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MGAB03H3 (55)
Lecture 4

Week 4 - 5 chapter notes

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Financial Accounting
Liang Chen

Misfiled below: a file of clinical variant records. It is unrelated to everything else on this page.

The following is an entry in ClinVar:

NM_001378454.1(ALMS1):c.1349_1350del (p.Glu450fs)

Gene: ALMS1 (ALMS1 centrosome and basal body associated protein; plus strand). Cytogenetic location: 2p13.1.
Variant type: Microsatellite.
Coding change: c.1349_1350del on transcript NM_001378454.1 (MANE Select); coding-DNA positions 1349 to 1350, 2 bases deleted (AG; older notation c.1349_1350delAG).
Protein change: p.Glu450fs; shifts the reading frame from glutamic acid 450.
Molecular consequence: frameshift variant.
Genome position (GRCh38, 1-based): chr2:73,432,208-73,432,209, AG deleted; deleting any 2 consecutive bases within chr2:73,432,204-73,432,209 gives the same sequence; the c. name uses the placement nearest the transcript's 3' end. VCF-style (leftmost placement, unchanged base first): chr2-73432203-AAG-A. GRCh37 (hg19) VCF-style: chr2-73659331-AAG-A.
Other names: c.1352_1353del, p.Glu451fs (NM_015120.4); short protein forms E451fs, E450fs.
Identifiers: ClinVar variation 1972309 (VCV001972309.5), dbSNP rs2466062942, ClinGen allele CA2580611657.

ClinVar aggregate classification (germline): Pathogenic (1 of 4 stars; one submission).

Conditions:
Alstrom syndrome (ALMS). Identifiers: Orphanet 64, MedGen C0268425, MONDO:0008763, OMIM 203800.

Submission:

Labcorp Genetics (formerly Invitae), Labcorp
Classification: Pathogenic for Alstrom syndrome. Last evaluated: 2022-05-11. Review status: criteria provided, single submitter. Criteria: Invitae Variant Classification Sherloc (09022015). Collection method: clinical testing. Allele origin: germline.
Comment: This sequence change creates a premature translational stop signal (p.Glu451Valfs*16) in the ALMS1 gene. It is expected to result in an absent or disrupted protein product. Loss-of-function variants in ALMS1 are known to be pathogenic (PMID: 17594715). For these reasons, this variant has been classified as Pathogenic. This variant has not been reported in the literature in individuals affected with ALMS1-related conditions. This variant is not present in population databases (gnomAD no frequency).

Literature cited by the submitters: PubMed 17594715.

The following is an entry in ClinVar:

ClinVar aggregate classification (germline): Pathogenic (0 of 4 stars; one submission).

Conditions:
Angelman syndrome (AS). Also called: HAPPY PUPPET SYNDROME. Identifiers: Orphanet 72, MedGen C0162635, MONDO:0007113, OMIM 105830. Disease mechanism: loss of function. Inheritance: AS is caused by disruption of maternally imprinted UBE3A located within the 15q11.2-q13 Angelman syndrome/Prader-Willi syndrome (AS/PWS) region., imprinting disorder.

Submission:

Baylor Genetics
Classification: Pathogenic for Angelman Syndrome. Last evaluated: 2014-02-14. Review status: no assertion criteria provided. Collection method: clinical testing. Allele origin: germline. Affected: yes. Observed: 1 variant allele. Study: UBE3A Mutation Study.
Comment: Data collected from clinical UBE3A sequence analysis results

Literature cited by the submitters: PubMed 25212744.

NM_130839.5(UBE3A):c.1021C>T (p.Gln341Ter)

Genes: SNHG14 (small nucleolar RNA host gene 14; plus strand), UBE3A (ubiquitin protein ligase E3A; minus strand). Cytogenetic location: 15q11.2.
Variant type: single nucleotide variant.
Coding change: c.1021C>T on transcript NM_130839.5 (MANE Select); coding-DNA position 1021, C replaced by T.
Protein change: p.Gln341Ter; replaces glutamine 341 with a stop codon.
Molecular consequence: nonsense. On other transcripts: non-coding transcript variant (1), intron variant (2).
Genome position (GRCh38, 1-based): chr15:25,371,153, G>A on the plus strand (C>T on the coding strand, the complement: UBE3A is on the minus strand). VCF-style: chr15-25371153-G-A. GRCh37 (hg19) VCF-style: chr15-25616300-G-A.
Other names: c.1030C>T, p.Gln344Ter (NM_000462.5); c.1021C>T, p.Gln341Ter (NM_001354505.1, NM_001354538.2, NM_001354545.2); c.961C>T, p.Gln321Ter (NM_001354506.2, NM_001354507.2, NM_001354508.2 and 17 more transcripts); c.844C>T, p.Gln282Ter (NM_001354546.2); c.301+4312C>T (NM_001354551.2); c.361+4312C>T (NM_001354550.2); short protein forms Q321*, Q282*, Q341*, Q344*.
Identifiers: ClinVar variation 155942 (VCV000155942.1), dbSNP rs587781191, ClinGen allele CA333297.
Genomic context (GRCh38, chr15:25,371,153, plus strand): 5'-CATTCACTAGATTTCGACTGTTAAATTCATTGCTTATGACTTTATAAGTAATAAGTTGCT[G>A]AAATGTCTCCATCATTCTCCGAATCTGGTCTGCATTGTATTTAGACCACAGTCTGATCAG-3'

Chapter 5 Job Costing Notes Product Costs and Cost Flows N product costs are costs involved in making or purchasing a product, and they are called manufacturing, or inventoriable, costs N period costs are the operating costs that are not part of making or purchasing a product, such as sales and admin expenses N service companies provide services or intangible products and thus do not incur product costs and do not have inventory N merchandising companies purchase merchandise for resale as part of business operations; they incur merchandising costs, and they may have leftover inventory, if all merchandise purchased during the period was not sold by end of accounting period N manufacturing companies purchase raw materials and components and process them and make them into finished goods N therefore, manufacturing companies may have leftover inventories in the raw materials account, the work-in-process (partially finished products) account, and the finished goods account at the end of an accounting period N managers in merchandising companies need to prepare the schedule of COGS as a part of preparing the income statement N managers in manufacturing companies need to prepare not only schedule of COGS but also schedule of COG manufactured N what goes into making a product consists of 3 main components: (1) direct materials that become part of a product (cost object), (2) direct labour that includes the wages paid to the operator or assembly workers, and (3) manufacturing overhead, which includes all indirect expenses that go into making the product, such as utilities, machine amortization, plant insurance, maintenance and repair, indirect materials, indirect labour, etc. N direct materials and direct labour combined are referred to as prime cost; direct labour and manufacturing overhead combined are referred to as conversion cost, reflecting the fact that these two costs covert materials into finished goods Product Cost Flows Measuring and Monitoring Product Costs N managers necessarily measure past costs when producing financial statements and other reports of an organizations profits N outsiders, such as shareholders, use profitability to assess management performance and to make investment and other decisions N managers also use past cost information to monitor operations, develop estimated costs for bids, and sometimes make long-term decisions such as whether to introduce a new productfor all these decisions it is important to distinguish costs Assigning Product Costs to Individual Goods or Services N product costs direct and indirect production costs that are assigned to the cost of inventory on the balance sheet and then expensed as part of costs of goods sold when units are sold Process Costing N when goods or services are uniform and are mass produced, tracing costs to individual units is inefficient, if not impossible N process costing method for allocating direct and overhead costs to continuous-flow processing lines; it is approach used for mass-produced products; direct and indirect costs are traced and allocated to production departments, and then allocated to units Job Costing N when goods or services are customized, many costs are easily traced to individual products N job costing process of assigning costs to custom products or services N direct materials and direct labour are traced to individual jobs, and production overhead is allocated Job Costing in Manufacturing Assigning Direct Costs N accounting records are used to trace the costs of direct materials and direct labour to each job N source documents manual or electronic records created to capture and provide information about transactions or events; examples include employee time records and raw material requisitions N the cost and activity information gathered from source documents is used to record costs in a subsidiary ledger for each new job N job cost record manual or electronic record that contains all of the costs traced and allocated to a specific job
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